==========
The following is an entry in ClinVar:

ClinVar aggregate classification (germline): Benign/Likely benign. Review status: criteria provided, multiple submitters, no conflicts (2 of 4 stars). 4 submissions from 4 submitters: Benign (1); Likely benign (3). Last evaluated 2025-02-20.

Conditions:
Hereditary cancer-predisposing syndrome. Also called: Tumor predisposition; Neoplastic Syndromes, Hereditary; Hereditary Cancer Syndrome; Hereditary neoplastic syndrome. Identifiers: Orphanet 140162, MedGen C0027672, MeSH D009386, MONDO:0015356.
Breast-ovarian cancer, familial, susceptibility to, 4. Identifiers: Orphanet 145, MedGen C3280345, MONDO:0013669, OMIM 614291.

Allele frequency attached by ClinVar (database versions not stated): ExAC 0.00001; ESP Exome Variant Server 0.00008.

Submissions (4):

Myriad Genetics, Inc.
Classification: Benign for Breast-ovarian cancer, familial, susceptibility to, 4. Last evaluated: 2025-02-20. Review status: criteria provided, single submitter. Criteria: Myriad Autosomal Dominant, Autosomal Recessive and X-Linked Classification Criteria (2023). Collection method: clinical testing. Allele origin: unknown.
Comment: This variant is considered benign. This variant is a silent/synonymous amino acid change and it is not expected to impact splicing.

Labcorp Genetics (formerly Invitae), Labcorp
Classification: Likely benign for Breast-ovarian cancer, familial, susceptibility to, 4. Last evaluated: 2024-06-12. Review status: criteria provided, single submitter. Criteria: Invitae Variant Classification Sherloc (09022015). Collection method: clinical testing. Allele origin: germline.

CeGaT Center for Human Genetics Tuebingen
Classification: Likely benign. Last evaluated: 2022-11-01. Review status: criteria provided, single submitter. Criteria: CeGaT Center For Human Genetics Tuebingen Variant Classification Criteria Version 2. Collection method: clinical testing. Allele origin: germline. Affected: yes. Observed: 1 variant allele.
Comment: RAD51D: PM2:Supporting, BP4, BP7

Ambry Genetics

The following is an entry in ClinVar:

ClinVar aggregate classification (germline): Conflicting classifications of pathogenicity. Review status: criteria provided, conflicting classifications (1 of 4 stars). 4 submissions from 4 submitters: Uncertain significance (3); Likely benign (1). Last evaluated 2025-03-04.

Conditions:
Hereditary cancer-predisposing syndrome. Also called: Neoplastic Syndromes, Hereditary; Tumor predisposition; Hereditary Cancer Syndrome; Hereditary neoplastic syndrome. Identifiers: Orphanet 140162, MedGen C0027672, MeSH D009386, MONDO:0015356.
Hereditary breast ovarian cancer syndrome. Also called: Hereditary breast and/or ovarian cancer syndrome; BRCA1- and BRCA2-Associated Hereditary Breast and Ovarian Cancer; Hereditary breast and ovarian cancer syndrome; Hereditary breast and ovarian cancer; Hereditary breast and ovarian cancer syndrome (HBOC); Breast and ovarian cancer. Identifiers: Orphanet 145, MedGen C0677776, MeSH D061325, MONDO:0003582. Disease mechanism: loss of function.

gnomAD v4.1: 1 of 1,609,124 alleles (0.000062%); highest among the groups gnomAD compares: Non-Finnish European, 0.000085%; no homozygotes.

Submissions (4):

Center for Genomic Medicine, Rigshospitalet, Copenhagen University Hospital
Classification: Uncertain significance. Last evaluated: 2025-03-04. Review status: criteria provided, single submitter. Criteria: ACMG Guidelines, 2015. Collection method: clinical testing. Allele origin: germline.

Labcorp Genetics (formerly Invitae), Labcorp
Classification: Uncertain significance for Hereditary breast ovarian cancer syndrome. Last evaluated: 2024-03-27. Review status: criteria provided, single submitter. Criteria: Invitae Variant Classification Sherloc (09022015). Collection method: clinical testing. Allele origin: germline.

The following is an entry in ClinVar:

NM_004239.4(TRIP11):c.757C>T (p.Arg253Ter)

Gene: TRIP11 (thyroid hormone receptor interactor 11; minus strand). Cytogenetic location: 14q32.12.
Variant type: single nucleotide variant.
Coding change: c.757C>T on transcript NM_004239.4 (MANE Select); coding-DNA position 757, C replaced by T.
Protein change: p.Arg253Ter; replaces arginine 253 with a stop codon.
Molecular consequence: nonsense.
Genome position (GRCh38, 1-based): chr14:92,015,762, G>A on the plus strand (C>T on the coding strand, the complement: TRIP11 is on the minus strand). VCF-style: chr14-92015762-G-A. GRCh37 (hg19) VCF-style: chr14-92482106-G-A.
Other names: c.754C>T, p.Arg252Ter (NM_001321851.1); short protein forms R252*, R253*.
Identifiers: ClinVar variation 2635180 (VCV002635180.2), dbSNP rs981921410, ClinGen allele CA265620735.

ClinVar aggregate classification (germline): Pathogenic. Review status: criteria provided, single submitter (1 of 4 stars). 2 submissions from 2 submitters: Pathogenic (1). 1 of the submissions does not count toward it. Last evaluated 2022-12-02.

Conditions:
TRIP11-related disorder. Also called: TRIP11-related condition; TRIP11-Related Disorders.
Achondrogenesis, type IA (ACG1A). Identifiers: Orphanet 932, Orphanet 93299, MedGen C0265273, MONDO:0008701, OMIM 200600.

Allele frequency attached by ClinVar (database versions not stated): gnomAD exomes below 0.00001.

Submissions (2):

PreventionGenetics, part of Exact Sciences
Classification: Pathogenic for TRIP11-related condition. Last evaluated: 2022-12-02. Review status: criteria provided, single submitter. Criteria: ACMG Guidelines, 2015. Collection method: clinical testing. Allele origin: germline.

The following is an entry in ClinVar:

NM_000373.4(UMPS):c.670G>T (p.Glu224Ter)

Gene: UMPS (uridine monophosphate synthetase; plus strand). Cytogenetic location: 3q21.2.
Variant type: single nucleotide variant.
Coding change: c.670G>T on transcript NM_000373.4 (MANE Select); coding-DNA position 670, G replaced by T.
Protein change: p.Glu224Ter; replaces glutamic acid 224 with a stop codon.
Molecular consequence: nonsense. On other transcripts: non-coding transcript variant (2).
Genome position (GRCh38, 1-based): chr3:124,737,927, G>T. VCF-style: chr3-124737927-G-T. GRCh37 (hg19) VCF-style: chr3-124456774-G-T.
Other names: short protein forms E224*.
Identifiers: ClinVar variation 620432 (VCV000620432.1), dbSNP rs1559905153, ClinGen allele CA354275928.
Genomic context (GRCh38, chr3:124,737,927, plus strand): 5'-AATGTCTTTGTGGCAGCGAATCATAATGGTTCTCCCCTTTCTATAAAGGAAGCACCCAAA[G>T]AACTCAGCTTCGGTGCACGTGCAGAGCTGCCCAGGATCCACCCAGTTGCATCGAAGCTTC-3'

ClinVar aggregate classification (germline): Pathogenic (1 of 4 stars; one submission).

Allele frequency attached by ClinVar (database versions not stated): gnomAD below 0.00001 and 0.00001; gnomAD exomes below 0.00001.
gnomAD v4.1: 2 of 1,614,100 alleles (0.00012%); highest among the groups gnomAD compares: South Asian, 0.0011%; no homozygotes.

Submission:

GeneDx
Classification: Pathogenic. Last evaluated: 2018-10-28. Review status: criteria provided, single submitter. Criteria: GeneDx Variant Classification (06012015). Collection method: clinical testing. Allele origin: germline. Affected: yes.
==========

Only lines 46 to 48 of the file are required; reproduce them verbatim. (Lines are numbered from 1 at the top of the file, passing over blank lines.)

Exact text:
The following is an entry in ClinVar:

NM_000373.4(UMPS):c.670G>T (p.Glu224Ter)

Gene: UMPS (uridine monophosphate synthetase; plus strand). Cytogenetic location: 3q21.2.